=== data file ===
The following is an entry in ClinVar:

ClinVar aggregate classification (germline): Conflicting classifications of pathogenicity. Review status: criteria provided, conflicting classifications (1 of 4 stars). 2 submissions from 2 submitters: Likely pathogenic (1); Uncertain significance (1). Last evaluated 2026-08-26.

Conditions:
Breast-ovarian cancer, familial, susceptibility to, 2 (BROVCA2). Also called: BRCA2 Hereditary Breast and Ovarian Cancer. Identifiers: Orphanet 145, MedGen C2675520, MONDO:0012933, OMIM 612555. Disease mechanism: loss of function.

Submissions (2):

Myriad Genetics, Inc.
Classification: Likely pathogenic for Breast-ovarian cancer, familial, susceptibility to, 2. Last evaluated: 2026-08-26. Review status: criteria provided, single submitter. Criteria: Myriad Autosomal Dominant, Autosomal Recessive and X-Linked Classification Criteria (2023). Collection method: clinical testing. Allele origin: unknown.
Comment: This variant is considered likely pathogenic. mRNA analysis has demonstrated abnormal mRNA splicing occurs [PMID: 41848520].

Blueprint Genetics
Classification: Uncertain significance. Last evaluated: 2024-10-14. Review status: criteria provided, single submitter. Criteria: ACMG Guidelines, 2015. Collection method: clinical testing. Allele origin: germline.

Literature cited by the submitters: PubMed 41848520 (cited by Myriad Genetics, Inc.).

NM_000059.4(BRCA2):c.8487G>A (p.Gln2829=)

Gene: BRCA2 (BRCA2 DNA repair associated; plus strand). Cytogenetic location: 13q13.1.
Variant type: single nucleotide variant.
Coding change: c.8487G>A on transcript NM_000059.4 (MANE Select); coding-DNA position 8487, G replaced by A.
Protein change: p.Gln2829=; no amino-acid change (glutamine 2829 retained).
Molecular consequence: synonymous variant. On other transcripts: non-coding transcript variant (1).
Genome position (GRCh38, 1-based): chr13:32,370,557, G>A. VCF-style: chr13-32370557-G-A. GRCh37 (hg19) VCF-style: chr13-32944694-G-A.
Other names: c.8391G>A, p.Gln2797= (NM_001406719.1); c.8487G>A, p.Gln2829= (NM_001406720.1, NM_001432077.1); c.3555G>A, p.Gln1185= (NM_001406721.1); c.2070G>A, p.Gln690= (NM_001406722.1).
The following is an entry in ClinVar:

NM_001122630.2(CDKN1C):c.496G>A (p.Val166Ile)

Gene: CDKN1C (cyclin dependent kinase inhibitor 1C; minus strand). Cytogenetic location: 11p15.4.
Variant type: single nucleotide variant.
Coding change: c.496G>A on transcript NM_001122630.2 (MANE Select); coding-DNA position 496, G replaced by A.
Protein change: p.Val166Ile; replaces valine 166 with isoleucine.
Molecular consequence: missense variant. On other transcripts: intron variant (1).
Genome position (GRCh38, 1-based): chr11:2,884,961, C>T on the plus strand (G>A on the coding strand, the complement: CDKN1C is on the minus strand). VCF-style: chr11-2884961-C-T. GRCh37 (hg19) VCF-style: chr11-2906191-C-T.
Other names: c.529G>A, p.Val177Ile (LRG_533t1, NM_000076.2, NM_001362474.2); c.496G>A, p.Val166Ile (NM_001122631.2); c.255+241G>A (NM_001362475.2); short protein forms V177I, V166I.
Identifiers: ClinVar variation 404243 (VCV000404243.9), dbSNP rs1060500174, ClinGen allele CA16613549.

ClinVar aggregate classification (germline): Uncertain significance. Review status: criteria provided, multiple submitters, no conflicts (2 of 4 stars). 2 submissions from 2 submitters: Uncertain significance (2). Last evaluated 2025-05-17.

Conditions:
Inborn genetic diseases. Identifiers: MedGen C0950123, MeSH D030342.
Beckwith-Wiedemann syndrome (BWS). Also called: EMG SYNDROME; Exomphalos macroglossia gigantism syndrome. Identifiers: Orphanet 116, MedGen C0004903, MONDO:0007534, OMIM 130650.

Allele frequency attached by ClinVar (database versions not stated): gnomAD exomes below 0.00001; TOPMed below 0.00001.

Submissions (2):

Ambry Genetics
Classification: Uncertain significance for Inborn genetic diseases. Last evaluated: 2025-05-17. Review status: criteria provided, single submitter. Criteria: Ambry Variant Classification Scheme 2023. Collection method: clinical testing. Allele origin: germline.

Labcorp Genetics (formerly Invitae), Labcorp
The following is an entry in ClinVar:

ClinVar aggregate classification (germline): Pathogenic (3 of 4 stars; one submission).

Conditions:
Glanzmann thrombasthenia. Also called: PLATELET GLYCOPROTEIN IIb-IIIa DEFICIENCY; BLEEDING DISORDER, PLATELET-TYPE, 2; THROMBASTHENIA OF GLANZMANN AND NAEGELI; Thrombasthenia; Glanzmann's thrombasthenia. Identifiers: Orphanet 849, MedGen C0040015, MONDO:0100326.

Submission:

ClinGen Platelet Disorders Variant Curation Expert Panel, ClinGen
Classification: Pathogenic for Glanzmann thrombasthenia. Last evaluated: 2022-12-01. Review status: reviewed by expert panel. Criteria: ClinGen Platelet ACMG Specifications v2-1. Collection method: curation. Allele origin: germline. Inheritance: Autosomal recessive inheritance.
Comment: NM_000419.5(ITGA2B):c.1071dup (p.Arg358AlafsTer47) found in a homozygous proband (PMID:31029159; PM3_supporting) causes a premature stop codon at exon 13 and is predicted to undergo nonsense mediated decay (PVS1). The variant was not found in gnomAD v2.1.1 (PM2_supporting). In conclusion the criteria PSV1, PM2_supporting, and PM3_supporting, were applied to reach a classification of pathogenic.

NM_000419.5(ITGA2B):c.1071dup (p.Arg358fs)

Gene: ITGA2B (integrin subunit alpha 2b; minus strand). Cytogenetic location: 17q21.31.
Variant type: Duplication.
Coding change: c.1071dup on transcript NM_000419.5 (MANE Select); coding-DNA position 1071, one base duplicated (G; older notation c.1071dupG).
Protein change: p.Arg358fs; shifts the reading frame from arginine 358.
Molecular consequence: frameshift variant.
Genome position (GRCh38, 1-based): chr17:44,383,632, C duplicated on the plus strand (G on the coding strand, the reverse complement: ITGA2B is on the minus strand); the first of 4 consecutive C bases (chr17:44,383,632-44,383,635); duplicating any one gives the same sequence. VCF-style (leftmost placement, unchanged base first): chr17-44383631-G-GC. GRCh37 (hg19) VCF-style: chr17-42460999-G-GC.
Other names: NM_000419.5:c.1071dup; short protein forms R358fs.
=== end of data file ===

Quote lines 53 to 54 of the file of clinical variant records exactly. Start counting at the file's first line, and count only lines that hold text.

Genome position (GRCh38, 1-based): chr17:44,383,632, C duplicated on the plus strand (G on the coding strand, the reverse complement: ITGA2B is on the minus strand); the first of 4 consecutive C bases (chr17:44,383,632-44,383,635); duplicating any one gives the same sequence. VCF-style (leftmost placement, unchanged base first): chr17-44383631-G-GC. GRCh37 (hg19) VCF-style: chr17-42460999-G-GC.
Other names: NM_000419.5:c.1071dup; short protein forms R358fs.